From the moment that comedy thriller The Menu starts, I knew that, as a food person, I was about to be dragged. Like, hard. Tyler (Nicholas Hoult) scolds his date Margot (Anya Taylor-Joy) for smoking a cigarette ahead of dinner, saying it will destroy her palate for the $1,250-per-person meal they’re about to eat. Later, when the first tasting arrives, he slaps her hand away so that his phone’s camera can eat first and then describes its “mouthfeel.” The film is filled with shots that could be straight out of “Chef’s Table.” Executive chef Julian Slowik (Ralph Fiennes) introduces a course by encouraging everyone to not eat, but to taste.
You don’t need to be enmeshed in restaurant and food culture to have a good time watching this satire on cooking as theater, which will debut on Friday, Nov. 18. But man, if you are, you will delight in every detail—whether you engage in fine dining culture as a diner or as a restaurateur. Ugh, I also demand that the camera eat first. I do unironically think about “mouthfeel.” Watching The Menu is like seeing a particularly precise post on food culture from The Onion or Reductress that absolutely nails you.
The film follows one evening at Hawthorn, an exclusive restaurant on an island in the Pacific Northwest. Each of the 12 diners represents a stereotype that’s common at fine dining restaurants. A trio of finance bros with barely a passing interest in the food itself gets disparagingly described as going for a “power tasting,” i.e. eating at a renowned place for the status alone. A longtime dining critic attends with her magazine editor, all the while workshopping the correct obscure, pretentious word to describe each bite. Then there’s the food obsessive Tyler, who monologues about why Slowik is akin to a god.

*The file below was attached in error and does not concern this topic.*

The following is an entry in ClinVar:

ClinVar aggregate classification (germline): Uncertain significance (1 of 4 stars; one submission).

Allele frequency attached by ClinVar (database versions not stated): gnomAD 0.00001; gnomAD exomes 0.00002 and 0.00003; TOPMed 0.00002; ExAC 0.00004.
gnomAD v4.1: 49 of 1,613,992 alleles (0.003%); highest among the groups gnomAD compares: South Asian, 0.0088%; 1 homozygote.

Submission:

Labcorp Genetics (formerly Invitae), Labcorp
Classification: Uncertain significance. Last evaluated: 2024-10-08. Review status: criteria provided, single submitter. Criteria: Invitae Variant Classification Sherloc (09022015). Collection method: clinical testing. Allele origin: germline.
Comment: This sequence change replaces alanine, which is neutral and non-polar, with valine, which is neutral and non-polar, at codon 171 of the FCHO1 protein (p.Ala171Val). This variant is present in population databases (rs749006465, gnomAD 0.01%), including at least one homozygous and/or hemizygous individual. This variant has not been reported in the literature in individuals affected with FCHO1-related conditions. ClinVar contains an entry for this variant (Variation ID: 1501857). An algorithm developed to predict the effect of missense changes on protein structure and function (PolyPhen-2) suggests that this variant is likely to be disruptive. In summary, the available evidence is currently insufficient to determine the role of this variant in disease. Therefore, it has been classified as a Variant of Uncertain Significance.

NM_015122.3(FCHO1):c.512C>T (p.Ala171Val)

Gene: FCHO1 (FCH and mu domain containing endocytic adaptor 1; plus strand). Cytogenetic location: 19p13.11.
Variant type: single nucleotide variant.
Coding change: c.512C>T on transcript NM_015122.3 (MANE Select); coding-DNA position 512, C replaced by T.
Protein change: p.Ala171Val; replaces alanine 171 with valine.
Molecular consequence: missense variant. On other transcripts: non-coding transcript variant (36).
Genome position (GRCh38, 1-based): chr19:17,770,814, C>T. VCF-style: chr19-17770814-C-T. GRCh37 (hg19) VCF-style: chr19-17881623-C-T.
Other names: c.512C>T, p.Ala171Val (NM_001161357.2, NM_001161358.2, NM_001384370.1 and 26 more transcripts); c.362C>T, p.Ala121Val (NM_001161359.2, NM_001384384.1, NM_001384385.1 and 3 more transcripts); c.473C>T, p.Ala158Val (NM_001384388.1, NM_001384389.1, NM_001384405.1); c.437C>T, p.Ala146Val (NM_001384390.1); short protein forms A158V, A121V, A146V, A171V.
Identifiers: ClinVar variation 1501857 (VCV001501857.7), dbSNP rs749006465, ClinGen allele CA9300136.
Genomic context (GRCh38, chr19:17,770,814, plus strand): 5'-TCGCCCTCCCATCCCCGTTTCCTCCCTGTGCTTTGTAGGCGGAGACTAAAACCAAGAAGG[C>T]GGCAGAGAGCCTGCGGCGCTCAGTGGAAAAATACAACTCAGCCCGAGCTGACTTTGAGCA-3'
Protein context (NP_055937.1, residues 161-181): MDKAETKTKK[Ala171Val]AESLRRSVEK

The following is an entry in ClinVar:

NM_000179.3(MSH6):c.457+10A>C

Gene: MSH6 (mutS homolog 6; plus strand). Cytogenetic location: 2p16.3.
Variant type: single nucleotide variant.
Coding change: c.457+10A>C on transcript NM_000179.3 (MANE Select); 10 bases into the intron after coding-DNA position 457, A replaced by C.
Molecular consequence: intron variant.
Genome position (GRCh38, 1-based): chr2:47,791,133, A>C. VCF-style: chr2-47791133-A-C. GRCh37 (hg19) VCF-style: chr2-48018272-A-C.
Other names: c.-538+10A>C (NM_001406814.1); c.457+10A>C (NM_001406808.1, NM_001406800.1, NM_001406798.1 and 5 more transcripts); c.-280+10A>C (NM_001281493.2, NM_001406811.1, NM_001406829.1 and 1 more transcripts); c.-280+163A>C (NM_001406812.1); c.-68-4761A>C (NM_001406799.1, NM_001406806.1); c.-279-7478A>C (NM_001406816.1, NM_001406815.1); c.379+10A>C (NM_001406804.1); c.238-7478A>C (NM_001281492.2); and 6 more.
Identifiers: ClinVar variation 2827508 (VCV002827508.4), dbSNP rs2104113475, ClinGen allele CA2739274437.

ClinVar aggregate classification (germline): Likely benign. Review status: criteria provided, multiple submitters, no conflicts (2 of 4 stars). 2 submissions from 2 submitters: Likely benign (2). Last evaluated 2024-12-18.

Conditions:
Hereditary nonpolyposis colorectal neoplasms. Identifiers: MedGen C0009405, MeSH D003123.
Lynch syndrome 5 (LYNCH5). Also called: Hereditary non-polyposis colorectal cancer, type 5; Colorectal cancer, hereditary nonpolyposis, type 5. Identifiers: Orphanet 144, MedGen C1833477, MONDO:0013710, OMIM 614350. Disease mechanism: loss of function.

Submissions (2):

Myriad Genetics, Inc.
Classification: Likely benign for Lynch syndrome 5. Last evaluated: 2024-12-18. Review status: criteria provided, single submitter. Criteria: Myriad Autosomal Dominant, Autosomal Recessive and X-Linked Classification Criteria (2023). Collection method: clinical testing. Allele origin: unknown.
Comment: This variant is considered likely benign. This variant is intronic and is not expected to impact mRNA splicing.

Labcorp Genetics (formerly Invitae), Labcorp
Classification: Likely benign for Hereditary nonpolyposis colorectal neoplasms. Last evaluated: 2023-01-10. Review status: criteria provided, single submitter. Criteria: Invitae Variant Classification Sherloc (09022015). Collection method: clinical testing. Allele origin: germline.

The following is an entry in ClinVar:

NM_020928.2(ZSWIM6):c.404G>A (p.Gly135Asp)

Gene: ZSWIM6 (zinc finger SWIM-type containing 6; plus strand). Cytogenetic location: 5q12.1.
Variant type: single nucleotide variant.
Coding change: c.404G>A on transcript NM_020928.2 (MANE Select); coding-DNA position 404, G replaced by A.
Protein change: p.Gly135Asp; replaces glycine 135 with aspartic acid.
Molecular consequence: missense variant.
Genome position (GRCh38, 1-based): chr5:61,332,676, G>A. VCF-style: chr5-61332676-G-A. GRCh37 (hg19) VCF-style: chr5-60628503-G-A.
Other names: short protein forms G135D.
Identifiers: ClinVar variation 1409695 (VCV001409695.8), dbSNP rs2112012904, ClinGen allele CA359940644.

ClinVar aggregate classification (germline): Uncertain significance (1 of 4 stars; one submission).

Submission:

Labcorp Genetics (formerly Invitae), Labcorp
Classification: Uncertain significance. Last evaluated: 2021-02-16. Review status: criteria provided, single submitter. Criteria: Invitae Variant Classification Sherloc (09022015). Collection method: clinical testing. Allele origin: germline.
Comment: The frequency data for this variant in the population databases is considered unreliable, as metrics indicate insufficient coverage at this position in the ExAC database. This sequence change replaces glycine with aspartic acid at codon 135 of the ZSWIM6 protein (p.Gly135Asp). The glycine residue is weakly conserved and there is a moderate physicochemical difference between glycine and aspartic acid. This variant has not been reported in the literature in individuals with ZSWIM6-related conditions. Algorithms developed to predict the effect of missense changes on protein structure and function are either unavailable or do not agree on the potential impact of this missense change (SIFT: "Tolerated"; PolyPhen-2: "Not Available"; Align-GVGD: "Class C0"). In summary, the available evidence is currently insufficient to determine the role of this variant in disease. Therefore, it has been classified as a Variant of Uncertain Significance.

But the protagonist of the film is his date Margot, a last-minute addition to the meal who’s oblivious to the norms of a restaurant like this. While the rest of the dining room slowly attunes to the fact that this dinner may not be like others, she is perturbed from the beginning. Why, for instance, does an oyster need to be dressed up with foam anyway? And no, she will not be eating the “breadless bread course,” a platter that features accouterments that should go with bread, but no bread itself. (It’s a joke that becomes more delicious once you’ve reached the end of the film.) Tyler is aghast that she refuses to participate, and worse, that she suggests sending a course back. Eventually, though, nobody in the room is okay with what they’re served—commitment to trusting the chef be damned.
The Menu is billed as a horror—restaurant staff hunt down diners and violence is definitely part of the meal. But you won’t find many jumpscares or other hallmarks of the genre. The movie’s made by a team that’s known for comedic chops and skewering rich people on screen: writers Will Tracy (Succession) and Seth Reiss (Late Night with Seth Meyers), director Mark Mylod (Succession), and producers Adam McKay, Betsy Koch, and Will Ferrell (Don’t Look Up, Vice, Succession). Frankly, despite the film’s bloodiness, I found it less stressful than the FX series The Bear, another piece of pop culture this year that explores the dark side of fine dining culture. The Menu is kind of just a fun time.